Oh yes!  All the singers that go, they talk about their health.  And what’s going on in their   household, their children.  Um, a lot of the things they talk about is really graphic, personal, private           things and that they deal with in their homes.  And um, there’s a lot of other issues, like murder and      rape, incest, things like that, that happen due to alcohol and drug use, you know.  And so these things,   a lot of things are talked about.  And so to eliminate, like I said, the depression and stress of those lifestyles, they sing to help themselves and to pray for themselves and others in the same situations.” - Delores George

Many tribes experience loss, stress, depression and pain.  Delores helps us to understand use of the Medicine Lodges and her Longhouse as places of support; places that accepted her and her issues. These places became a support system, an extended family, and a place of belonging.   She also teaches us that praying as a community (for themselves and others in the same situations) is helpful.   These are examples from her story that can be used to guide us towards finding a place where we can be accepted as a family member and find support.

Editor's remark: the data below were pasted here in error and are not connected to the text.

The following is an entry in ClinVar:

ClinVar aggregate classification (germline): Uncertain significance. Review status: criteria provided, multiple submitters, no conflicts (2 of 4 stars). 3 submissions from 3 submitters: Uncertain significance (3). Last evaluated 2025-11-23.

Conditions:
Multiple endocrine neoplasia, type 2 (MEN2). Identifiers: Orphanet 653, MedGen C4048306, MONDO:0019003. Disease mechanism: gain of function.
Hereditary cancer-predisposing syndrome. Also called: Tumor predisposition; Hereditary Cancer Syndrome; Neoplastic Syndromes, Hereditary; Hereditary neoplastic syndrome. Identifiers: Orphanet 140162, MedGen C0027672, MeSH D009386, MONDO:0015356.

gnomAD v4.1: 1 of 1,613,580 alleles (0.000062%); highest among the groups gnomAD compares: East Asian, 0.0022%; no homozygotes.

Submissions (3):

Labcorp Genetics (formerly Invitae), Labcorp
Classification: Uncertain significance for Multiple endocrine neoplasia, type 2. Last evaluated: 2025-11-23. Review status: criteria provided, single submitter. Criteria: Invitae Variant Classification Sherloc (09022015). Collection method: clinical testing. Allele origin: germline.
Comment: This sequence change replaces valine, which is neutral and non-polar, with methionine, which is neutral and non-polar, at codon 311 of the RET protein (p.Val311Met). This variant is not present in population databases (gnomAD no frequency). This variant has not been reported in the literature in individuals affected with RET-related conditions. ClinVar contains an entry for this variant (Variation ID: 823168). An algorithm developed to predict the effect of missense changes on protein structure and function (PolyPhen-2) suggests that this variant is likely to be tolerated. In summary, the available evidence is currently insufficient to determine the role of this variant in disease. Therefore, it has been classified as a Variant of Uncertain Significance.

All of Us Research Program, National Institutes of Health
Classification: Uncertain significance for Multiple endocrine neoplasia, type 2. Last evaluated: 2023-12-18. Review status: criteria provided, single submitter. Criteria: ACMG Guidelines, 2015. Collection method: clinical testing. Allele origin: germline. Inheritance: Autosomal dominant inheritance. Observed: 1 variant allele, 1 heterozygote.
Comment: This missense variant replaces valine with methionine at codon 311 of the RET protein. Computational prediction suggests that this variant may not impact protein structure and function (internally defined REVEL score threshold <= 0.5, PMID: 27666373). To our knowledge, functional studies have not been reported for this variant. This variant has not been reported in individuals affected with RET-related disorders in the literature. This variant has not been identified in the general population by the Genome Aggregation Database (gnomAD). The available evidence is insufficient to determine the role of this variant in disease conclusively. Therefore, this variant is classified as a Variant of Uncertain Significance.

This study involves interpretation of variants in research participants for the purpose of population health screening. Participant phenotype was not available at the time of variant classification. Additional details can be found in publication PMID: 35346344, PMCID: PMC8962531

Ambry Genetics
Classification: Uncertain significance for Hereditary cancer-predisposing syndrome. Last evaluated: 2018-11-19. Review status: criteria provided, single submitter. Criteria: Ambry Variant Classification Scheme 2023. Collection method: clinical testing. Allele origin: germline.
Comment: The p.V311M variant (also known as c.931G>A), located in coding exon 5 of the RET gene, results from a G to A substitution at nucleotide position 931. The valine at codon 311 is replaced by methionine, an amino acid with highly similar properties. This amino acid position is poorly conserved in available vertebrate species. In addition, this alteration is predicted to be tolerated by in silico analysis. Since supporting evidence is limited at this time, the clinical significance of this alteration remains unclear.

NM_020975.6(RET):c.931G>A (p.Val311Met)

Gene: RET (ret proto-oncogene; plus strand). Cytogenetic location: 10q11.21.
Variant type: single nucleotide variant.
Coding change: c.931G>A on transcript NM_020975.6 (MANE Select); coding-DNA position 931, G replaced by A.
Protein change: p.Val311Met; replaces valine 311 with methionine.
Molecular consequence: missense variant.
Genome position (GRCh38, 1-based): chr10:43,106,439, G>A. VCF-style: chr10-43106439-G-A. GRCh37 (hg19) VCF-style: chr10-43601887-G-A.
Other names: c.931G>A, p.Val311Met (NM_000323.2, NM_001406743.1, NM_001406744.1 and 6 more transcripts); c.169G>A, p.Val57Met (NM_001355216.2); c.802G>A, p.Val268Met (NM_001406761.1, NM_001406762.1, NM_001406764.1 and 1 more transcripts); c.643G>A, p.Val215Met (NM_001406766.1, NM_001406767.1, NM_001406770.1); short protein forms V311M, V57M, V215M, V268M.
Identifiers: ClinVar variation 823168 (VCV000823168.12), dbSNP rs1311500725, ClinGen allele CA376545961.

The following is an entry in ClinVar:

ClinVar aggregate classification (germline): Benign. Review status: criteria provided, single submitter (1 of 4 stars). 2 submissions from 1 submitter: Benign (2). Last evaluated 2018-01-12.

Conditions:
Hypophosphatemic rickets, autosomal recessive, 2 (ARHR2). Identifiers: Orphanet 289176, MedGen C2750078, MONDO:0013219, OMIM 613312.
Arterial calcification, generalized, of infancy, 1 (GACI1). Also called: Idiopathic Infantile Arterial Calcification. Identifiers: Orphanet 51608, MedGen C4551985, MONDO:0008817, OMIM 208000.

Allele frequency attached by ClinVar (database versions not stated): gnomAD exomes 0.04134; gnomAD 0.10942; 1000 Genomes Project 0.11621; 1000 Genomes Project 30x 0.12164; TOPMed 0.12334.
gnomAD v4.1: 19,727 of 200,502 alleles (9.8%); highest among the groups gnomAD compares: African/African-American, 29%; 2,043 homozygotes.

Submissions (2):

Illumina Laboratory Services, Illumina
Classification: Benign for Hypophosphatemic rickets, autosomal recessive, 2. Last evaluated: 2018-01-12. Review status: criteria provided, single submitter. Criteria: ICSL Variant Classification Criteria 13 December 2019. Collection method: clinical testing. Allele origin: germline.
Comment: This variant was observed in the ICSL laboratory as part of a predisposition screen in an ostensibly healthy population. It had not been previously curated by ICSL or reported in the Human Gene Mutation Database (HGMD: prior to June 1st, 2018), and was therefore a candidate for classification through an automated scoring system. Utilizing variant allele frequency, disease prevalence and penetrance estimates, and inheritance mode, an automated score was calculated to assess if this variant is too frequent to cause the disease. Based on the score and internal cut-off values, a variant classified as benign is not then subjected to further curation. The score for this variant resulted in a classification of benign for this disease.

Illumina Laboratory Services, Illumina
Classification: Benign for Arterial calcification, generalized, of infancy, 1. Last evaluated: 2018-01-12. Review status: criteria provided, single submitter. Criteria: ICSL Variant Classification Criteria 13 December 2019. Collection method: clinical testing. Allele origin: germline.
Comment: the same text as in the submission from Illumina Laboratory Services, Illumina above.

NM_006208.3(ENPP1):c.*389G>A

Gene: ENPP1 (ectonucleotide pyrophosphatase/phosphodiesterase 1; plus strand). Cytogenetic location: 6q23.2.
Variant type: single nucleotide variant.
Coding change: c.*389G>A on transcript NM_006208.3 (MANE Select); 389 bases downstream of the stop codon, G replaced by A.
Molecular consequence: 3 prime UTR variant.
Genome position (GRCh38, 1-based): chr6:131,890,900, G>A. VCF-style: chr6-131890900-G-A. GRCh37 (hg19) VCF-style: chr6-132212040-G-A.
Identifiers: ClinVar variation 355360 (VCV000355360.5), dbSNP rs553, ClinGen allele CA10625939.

Change Exercise: Places of Acceptance and Circles of Support

Finding a place to release your stress and depression like Delores helps with change, it will allow you to connect with others, feel safe to share your feelings, and gain understanding of yourself and others.

  • Can you think of places where your tribe might be able to provide this type of support?